A secondary, and minor, issue is that when you use a VPN as a virtual location, you can see some issues while shopping. Say you live in the US, but have a connection through a tunnel in the UK. While shopping online, your pricing may show in pounds instead of US dollars. The simple solution is to use a server in your country while shopping online.
Using a VPN is becoming more of a necessity each day. The krack attack has proven that access to home WiFi traffic can occur. Connecting to a VPN service protects you from this vulnerability. Ensuring you have a good VPN provider will help ensure you are better protected.
As many smartphone users are becoming aware, their phone number and location is not private when they use their phone to surf the internet. All of their data is mined and can be sold thanks to their mobile advertising id (MAID). It only costs $1,000 to track someone online, according to Wired’s Andy Greenberg. In a nutshell, when you visit a website via your smartphone, both the website and the advertisers on the site have access to your phone's IP address and advertising ID. Your telecom assigns your phone an IP address, since they needs to bill you for data use. Because of this, that IP address is also tired to your billing information. And now your telecom sells your information to third party companies. Those companies allow websites and applications to take your phone's IP address and lookup all of your information on those third party resources. So, a website or application can figure out your phone number, home address, email, and phone location.
Some people may remember that Verizon was stopped by the FCC from using super cookie's. Super Cookie's allowed websites similar tracking features the mobile advertising id. Even though the FCC stopped what Verizon was doing, most telecoms figured out that they already were tracking their users with the IP addresses the assign. And since telecoms have the ability to sell your billing information to advertisers, there is no need for a super cookie. Just dump customer data to a data base, and let advertisers run a search on that data for all the data that matches your IP address. And this is not just something that Americans have to worry about, all customers globally have to worry about this.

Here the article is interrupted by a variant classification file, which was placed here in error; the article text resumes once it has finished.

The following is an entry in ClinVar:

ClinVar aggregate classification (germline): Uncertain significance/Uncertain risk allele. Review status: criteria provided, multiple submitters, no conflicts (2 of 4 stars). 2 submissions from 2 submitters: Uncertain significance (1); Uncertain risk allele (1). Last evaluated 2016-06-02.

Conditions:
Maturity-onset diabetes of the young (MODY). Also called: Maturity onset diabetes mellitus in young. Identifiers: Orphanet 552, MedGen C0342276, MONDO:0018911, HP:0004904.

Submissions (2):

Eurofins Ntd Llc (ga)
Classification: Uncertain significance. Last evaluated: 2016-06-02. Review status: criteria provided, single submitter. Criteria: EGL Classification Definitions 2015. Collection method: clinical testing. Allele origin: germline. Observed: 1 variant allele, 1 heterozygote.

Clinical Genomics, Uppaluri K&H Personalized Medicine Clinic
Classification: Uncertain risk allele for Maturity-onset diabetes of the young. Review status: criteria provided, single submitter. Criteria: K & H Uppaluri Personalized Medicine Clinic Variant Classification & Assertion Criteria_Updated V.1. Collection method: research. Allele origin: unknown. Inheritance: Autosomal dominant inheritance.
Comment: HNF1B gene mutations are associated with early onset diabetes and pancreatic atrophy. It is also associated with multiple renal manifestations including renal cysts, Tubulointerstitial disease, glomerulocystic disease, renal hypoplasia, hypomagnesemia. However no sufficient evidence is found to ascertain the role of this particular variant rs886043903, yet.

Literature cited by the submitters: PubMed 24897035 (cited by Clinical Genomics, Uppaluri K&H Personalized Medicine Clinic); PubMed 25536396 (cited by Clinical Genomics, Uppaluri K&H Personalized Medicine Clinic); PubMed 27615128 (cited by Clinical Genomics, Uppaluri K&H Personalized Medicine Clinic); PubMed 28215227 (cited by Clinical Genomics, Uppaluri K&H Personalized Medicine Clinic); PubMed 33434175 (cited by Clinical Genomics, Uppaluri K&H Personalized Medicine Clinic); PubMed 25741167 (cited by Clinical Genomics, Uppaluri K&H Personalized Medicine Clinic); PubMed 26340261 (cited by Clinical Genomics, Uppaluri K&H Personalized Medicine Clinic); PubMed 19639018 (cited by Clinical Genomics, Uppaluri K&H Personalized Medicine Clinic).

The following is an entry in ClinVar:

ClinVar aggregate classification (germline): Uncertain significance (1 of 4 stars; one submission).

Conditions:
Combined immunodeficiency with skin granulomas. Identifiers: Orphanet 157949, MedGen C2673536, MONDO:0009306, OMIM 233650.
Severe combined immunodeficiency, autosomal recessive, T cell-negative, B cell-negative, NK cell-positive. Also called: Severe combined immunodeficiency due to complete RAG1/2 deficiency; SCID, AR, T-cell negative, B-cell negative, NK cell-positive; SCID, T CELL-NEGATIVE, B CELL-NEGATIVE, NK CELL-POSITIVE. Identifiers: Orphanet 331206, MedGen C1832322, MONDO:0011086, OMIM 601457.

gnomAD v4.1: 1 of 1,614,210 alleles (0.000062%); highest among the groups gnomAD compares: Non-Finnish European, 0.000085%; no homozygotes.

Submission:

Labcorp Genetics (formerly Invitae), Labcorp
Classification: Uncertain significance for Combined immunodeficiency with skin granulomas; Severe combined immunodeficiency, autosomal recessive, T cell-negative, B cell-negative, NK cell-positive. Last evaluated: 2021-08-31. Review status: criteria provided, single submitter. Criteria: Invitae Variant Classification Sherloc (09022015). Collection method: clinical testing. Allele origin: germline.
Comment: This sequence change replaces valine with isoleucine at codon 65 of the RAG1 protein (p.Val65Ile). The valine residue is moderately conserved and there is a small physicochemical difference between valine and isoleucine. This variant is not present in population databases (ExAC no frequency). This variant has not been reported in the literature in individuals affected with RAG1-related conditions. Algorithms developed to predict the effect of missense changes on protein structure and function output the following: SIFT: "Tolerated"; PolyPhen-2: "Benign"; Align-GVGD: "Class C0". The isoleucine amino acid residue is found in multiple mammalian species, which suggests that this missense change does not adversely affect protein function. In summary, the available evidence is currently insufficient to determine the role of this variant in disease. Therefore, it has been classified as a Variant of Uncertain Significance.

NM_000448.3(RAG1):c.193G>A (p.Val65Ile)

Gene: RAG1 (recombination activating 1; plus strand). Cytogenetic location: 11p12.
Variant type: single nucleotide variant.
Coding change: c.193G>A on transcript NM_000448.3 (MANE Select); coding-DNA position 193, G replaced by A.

Many people are finally starting to understand the sacrifices we make and privacy we give up when we use smartphones. The FCC is supposed to have our back, but we know that's not really the case anymore. But, like I said, many people are starting to connect the dots on their own, about why we get more spam phone calls. One Redditor commented:
“Sprint does it too. Source: I started getting random phone calls from random ass places once I got with sprint.”
Another Redditor had the same issue on another telecom’s service:
“I was with T-Mobile for years and would get 1-2 calls a month from scammers. I switched to Verizon and got them daily. Sometimes multiple times a day. I called Verizon only to have them try and sell me a call blocker service for $4.99/Mo. I downloaded a free can blocker app and have blocked 100+ numbers in 8 months…”
Like I have said before, the easy solution is to change your IP address and browse the web securely to protect your privacy. VPN's allow you to do that. But, it comes at the cost of slower speeds. Until there is legislation that fixes all of these privacy issues, like making everything opt-in, and fines perpetrators, your data and privacy are always at risk. An no, using WIFI is not a good alternative anymore, especially since there is the WPA2 KRACK.